STRUCTURE AND EVOLUTION OF THE RIBOSOME

   My group's interest in the ribosome dates back more than 25 years. As a postdoc, Arun Malhotra developed methodology for combining a wide range of experimental data on RNA-protein interactions – especially footprinting, and cross-linking – with the low-resolution density maps then available from electron microscopy and the protein map from neutron diffraction, to generate the first quantitative model for the structure of the small ribosomal subunit.

 

   Our investigations into the evolution of the ribosome began when Robin Gutell proposed that the database of rRNA secondary structures suggested the existence of a "minimal ribosome". He asked us to map his results onto the crystal structures of the two ribosomal subunits. Working with him and Rajendra Agrawal, we published the first model for the minimal ribosome; this work was led by Jason Mears, who was then a graduate student in my group. Shortly after, Agrawal's group obtained a cryo-EM map of the large subunit of the mammalian mitochondrial ribosome – which is very close to a minimal ribosome – leading to a jointly refined improved model.

   But things got really interesting when Loren Williams invited me to join his efforts at teasing out the origin of the ribosome. He and Chiaolong Hsiao had carried out an analysis of the structure of the large ribosomal subunit, examining things in successive layers outward from the peptidyl transferase site – a process they called "peeling the onion". The resulting model for ribosomal evolution had many features in common with our minimal ribosome, and with others, particularly the hierarchichal model for the evolution of the 23S rRNA, developed by Sergei Steinberg. Loren recruited others, including Nick Hud and Roger Wartell, and we had five exciting years, supported by the NASA Astrobiology Institute.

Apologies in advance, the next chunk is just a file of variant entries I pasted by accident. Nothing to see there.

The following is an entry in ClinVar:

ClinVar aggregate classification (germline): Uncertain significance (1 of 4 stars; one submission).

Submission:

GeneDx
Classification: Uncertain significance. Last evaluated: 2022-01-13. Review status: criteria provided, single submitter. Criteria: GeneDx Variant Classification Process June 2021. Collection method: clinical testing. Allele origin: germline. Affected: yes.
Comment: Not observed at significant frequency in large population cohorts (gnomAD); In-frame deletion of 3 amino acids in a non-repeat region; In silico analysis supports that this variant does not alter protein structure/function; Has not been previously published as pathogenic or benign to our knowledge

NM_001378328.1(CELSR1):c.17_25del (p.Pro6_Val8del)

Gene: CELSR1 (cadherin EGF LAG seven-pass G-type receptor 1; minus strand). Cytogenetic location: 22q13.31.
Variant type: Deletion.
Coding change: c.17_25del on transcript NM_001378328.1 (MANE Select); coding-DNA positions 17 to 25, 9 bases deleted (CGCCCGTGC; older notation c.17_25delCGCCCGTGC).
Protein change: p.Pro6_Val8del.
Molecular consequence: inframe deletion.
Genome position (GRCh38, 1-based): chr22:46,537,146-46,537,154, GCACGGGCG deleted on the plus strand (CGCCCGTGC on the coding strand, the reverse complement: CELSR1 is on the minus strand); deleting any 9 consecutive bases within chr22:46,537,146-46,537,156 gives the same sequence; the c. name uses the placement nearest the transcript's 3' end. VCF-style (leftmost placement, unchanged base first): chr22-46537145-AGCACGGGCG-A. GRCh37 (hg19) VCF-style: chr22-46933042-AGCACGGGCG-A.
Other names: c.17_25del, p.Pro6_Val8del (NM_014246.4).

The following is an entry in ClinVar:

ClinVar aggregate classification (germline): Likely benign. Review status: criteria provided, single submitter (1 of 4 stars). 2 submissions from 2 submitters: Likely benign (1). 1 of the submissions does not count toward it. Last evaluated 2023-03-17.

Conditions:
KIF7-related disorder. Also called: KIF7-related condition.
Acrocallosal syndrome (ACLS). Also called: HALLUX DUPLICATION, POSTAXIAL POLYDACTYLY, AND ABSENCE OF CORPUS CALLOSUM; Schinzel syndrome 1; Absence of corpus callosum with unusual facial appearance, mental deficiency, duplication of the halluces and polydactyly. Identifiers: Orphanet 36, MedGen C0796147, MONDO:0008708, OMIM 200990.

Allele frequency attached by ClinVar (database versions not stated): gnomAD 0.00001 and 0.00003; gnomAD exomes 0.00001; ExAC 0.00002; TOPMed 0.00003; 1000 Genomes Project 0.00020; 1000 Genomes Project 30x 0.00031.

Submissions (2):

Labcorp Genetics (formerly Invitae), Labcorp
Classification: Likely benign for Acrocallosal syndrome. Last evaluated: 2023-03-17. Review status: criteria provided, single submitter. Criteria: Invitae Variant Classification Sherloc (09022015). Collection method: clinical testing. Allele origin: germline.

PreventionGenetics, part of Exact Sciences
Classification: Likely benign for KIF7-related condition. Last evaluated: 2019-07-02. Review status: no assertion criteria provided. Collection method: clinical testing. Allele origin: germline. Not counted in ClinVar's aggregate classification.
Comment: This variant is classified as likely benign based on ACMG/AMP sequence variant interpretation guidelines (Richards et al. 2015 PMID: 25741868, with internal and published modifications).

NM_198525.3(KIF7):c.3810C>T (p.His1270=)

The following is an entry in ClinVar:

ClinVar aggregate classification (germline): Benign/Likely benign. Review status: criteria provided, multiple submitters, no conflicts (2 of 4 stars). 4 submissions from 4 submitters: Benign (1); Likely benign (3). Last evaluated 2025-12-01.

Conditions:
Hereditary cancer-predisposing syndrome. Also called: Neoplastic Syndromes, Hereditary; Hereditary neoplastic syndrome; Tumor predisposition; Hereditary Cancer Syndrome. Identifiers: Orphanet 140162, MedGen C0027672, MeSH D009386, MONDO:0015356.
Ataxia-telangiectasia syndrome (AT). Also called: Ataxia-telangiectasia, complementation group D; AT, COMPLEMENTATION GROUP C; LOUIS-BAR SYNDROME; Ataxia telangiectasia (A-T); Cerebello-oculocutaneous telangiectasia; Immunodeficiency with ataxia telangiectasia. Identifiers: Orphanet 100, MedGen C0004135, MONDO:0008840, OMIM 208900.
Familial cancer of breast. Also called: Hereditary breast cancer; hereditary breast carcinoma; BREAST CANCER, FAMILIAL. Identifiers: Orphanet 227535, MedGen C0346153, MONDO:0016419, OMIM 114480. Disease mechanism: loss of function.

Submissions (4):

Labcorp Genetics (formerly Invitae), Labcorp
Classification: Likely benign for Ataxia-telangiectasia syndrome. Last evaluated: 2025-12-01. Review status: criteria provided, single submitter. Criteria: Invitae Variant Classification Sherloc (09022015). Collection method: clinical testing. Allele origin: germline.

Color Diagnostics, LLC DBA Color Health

Among the most exciting results of that work were our observation that Mg2+, which is critical to the structure and catalytic activities of many RNAs, can be replaced by Fe2+. Soluble ferrous iron was abundant in the oceans before the great oxidation event that followed the origin of photosynthesis. Our first advance, led by Shreyas Athavale and Anton Petrov, showed that, in an anoxic environment: Fe2+ binds to RNA more tightly than Mg2+; Fe2+ promotes RNA folding; and the catalytic activity of ribozymes is not adversely affected – and is sometimes enhanced – when magnesium is replaced by iron. (link). This result has significant implications for prebiotic evolution, given the abundance of Fe2+ in the primordial oceans. The second discovery, led by Chiaolong Hsiao, was that RNA-Fe2+ complexes can catalyze electron transfer. (link). This observation that RNA can support redox reactions also has profound implications for those who believe in the strong form of the RNA World Hypothesis, which holds that RNAs had responsibility for both the catalytic and replicative activities of macromolecules in the era before the appearance of the complete DNA-RNA-protein world.